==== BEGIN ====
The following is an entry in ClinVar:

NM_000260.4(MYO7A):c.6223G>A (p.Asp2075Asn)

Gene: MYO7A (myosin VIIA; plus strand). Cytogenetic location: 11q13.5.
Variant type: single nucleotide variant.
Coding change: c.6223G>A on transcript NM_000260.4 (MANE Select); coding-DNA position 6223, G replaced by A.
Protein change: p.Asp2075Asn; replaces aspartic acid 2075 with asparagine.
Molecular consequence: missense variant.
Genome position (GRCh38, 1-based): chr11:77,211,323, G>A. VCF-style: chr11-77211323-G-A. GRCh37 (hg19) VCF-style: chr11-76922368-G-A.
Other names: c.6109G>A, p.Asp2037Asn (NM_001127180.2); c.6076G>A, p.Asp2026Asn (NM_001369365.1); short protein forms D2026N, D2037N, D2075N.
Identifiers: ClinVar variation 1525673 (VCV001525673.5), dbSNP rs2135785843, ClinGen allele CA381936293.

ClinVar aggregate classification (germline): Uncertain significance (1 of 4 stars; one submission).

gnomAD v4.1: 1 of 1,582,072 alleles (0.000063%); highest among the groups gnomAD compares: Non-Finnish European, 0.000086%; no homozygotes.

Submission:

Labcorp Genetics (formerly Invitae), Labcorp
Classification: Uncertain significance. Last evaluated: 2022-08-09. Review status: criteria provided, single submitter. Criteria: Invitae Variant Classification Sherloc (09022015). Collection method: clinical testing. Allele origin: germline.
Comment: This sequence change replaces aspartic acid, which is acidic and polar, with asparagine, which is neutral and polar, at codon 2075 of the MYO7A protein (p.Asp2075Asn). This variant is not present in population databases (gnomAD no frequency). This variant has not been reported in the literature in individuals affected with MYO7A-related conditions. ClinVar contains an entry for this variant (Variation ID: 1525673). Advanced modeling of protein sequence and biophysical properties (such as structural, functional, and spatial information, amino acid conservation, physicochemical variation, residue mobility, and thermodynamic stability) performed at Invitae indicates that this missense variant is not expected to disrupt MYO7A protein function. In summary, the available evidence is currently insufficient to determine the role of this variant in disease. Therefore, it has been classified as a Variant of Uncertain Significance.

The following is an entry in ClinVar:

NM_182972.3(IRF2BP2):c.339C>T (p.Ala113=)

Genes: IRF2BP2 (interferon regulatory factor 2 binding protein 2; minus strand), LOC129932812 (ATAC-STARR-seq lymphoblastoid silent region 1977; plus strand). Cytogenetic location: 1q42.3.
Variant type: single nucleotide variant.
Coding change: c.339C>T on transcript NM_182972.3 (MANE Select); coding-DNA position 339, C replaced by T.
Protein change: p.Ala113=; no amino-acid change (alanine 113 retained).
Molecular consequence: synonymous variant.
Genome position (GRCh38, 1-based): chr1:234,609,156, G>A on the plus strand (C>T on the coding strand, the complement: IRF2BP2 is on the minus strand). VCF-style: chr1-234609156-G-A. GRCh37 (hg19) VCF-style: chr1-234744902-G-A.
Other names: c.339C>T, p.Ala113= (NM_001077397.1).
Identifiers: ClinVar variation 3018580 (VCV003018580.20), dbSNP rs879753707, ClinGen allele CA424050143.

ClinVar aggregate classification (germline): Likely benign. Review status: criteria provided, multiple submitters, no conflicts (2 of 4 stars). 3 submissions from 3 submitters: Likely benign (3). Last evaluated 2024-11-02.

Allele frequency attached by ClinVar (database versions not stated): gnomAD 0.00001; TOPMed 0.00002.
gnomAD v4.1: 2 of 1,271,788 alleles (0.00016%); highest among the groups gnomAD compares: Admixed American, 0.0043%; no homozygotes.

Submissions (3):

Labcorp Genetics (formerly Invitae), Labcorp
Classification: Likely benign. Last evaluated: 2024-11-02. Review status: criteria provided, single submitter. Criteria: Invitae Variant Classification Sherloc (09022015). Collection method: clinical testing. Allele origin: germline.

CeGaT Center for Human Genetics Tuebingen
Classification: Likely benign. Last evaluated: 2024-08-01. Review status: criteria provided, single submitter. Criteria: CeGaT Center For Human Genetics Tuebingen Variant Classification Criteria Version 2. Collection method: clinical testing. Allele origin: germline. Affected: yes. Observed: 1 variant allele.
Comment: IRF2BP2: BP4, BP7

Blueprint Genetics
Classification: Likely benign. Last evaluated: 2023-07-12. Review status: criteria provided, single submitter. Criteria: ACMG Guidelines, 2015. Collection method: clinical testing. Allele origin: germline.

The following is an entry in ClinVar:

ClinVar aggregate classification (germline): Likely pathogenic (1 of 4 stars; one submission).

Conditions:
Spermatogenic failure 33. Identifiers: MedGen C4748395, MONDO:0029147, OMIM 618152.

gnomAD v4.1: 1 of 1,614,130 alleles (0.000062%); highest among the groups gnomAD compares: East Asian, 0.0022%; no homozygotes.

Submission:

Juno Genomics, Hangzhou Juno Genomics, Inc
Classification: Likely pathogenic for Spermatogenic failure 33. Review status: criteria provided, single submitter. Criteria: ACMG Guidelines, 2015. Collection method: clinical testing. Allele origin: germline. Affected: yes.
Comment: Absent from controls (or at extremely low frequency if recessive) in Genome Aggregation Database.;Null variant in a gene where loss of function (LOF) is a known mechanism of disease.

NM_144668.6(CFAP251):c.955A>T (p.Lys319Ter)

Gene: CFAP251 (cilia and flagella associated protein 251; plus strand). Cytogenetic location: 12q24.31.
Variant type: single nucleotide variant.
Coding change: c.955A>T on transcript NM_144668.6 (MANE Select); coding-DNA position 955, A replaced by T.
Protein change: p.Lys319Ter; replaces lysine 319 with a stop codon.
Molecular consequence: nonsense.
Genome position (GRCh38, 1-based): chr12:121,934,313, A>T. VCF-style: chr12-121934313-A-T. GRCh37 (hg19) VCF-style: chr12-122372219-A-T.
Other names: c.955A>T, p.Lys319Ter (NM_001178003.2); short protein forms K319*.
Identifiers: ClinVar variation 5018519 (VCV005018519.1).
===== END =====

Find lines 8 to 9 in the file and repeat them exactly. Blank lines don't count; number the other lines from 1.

Genome position (GRCh38, 1-based): chr11:77,211,323, G>A. VCF-style: chr11-77211323-G-A. GRCh37 (hg19) VCF-style: chr11-76922368-G-A.
Other names: c.6109G>A, p.Asp2037Asn (NM_001127180.2); c.6076G>A, p.Asp2026Asn (NM_001369365.1); short protein forms D2026N, D2037N, D2075N.